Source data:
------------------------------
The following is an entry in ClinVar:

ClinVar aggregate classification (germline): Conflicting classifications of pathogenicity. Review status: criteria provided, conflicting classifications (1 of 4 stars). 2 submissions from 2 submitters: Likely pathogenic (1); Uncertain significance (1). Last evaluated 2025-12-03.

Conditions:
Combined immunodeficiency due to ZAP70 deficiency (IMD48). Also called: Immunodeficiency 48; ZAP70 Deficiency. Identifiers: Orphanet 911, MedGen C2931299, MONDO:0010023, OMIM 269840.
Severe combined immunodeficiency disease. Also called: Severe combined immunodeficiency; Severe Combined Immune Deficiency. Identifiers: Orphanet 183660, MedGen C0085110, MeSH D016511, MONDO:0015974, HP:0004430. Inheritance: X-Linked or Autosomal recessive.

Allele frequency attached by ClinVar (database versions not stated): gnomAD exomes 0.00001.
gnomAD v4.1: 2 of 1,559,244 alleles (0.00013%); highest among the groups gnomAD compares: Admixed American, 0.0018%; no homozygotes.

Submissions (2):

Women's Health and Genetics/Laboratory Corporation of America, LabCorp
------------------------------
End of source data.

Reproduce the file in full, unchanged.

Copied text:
The following is an entry in ClinVar:

ClinVar aggregate classification (germline): Conflicting classifications of pathogenicity. Review status: criteria provided, conflicting classifications (1 of 4 stars). 2 submissions from 2 submitters: Likely pathogenic (1); Uncertain significance (1). Last evaluated 2025-12-03.

Conditions:
Combined immunodeficiency due to ZAP70 deficiency (IMD48). Also called: Immunodeficiency 48; ZAP70 Deficiency. Identifiers: Orphanet 911, MedGen C2931299, MONDO:0010023, OMIM 269840.
Severe combined immunodeficiency disease. Also called: Severe combined immunodeficiency; Severe Combined Immune Deficiency. Identifiers: Orphanet 183660, MedGen C0085110, MeSH D016511, MONDO:0015974, HP:0004430. Inheritance: X-Linked or Autosomal recessive.

Allele frequency attached by ClinVar (database versions not stated): gnomAD exomes 0.00001.
gnomAD v4.1: 2 of 1,559,244 alleles (0.00013%); highest among the groups gnomAD compares: Admixed American, 0.0018%; no homozygotes.

Submissions (2):

Women's Health and Genetics/Laboratory Corporation of America, LabCorp